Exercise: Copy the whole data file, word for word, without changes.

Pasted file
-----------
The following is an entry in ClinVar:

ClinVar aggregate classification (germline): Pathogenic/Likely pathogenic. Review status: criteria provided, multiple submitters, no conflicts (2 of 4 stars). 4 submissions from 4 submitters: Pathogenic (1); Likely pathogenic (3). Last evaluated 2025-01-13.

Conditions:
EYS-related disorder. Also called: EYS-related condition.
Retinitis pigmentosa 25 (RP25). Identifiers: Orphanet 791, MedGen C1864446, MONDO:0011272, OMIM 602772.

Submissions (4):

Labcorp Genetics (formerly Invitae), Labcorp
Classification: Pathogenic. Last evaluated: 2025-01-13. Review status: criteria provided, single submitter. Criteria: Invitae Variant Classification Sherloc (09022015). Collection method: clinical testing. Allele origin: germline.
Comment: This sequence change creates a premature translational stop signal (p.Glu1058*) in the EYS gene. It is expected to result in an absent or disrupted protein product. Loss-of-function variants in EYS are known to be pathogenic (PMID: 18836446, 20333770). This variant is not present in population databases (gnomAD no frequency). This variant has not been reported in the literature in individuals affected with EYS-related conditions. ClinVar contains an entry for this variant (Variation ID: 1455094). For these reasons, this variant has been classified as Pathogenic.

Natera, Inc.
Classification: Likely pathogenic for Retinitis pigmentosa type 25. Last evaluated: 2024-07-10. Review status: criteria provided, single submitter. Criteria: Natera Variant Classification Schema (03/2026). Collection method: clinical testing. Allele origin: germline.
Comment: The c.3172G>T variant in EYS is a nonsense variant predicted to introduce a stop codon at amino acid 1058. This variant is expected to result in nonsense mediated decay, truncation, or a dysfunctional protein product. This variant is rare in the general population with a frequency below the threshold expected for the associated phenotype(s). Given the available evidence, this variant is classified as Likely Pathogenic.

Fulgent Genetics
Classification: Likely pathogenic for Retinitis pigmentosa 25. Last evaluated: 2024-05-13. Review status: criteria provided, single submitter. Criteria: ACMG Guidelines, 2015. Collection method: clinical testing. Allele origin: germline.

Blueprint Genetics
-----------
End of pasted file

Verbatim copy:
The following is an entry in ClinVar:

ClinVar aggregate classification (germline): Pathogenic/Likely pathogenic. Review status: criteria provided, multiple submitters, no conflicts (2 of 4 stars). 4 submissions from 4 submitters: Pathogenic (1); Likely pathogenic (3). Last evaluated 2025-01-13.

Conditions:
EYS-related disorder. Also called: EYS-related condition.
Retinitis pigmentosa 25 (RP25). Identifiers: Orphanet 791, MedGen C1864446, MONDO:0011272, OMIM 602772.

Submissions (4):

Labcorp Genetics (formerly Invitae), Labcorp
Classification: Pathogenic. Last evaluated: 2025-01-13. Review status: criteria provided, single submitter. Criteria: Invitae Variant Classification Sherloc (09022015). Collection method: clinical testing. Allele origin: germline.
Comment: This sequence change creates a premature translational stop signal (p.Glu1058*) in the EYS gene. It is expected to result in an absent or disrupted protein product. Loss-of-function variants in EYS are known to be pathogenic (PMID: 18836446, 20333770). This variant is not present in population databases (gnomAD no frequency). This variant has not been reported in the literature in individuals affected with EYS-related conditions. ClinVar contains an entry for this variant (Variation ID: 1455094). For these reasons, this variant has been classified as Pathogenic.

Natera, Inc.
Classification: Likely pathogenic for Retinitis pigmentosa type 25. Last evaluated: 2024-07-10. Review status: criteria provided, single submitter. Criteria: Natera Variant Classification Schema (03/2026). Collection method: clinical testing. Allele origin: germline.
Comment: The c.3172G>T variant in EYS is a nonsense variant predicted to introduce a stop codon at amino acid 1058. This variant is expected to result in nonsense mediated decay, truncation, or a dysfunctional protein product. This variant is rare in the general population with a frequency below the threshold expected for the associated phenotype(s). Given the available evidence, this variant is classified as Likely Pathogenic.

Fulgent Genetics
Classification: Likely pathogenic for Retinitis pigmentosa 25. Last evaluated: 2024-05-13. Review status: criteria provided, single submitter. Criteria: ACMG Guidelines, 2015. Collection method: clinical testing. Allele origin: germline.

Blueprint Genetics